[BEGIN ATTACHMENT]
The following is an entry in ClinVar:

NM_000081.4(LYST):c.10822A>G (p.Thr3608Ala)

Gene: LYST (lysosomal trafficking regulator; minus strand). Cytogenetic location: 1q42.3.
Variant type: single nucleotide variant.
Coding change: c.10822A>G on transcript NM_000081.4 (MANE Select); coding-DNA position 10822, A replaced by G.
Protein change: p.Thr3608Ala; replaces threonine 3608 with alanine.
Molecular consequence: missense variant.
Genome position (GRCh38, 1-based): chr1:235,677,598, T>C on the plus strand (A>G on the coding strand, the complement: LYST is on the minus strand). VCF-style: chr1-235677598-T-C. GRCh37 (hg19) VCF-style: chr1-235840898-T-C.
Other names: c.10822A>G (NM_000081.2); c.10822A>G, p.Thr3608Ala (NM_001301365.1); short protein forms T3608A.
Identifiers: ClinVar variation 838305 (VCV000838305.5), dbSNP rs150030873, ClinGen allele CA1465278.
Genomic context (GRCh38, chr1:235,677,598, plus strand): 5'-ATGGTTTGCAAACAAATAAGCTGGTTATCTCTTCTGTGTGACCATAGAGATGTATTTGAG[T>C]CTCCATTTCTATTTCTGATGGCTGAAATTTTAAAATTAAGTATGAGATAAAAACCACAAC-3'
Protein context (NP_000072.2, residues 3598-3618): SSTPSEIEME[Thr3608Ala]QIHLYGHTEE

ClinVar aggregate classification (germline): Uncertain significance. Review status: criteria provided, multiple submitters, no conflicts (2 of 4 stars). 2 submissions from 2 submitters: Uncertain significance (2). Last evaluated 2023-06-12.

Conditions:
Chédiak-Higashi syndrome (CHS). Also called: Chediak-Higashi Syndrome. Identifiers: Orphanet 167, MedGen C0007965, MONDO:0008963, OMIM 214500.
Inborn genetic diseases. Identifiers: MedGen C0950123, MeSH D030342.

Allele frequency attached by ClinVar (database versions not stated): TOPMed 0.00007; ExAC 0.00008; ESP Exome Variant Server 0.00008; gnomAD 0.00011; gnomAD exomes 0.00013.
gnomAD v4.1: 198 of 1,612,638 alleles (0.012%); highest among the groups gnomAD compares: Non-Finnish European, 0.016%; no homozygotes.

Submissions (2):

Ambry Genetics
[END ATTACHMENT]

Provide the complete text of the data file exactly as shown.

The following is an entry in ClinVar:

NM_000081.4(LYST):c.10822A>G (p.Thr3608Ala)

Gene: LYST (lysosomal trafficking regulator; minus strand). Cytogenetic location: 1q42.3.
Variant type: single nucleotide variant.
Coding change: c.10822A>G on transcript NM_000081.4 (MANE Select); coding-DNA position 10822, A replaced by G.
Protein change: p.Thr3608Ala; replaces threonine 3608 with alanine.
Molecular consequence: missense variant.
Genome position (GRCh38, 1-based): chr1:235,677,598, T>C on the plus strand (A>G on the coding strand, the complement: LYST is on the minus strand). VCF-style: chr1-235677598-T-C. GRCh37 (hg19) VCF-style: chr1-235840898-T-C.
Other names: c.10822A>G (NM_000081.2); c.10822A>G, p.Thr3608Ala (NM_001301365.1); short protein forms T3608A.
Identifiers: ClinVar variation 838305 (VCV000838305.5), dbSNP rs150030873, ClinGen allele CA1465278.
Genomic context (GRCh38, chr1:235,677,598, plus strand): 5'-ATGGTTTGCAAACAAATAAGCTGGTTATCTCTTCTGTGTGACCATAGAGATGTATTTGAG[T>C]CTCCATTTCTATTTCTGATGGCTGAAATTTTAAAATTAAGTATGAGATAAAAACCACAAC-3'
Protein context (NP_000072.2, residues 3598-3618): SSTPSEIEME[Thr3608Ala]QIHLYGHTEE

ClinVar aggregate classification (germline): Uncertain significance. Review status: criteria provided, multiple submitters, no conflicts (2 of 4 stars). 2 submissions from 2 submitters: Uncertain significance (2). Last evaluated 2023-06-12.

Conditions:
Chédiak-Higashi syndrome (CHS). Also called: Chediak-Higashi Syndrome. Identifiers: Orphanet 167, MedGen C0007965, MONDO:0008963, OMIM 214500.
Inborn genetic diseases. Identifiers: MedGen C0950123, MeSH D030342.

Allele frequency attached by ClinVar (database versions not stated): TOPMed 0.00007; ExAC 0.00008; ESP Exome Variant Server 0.00008; gnomAD 0.00011; gnomAD exomes 0.00013.
gnomAD v4.1: 198 of 1,612,638 alleles (0.012%); highest among the groups gnomAD compares: Non-Finnish European, 0.016%; no homozygotes.

Submissions (2):

Ambry Genetics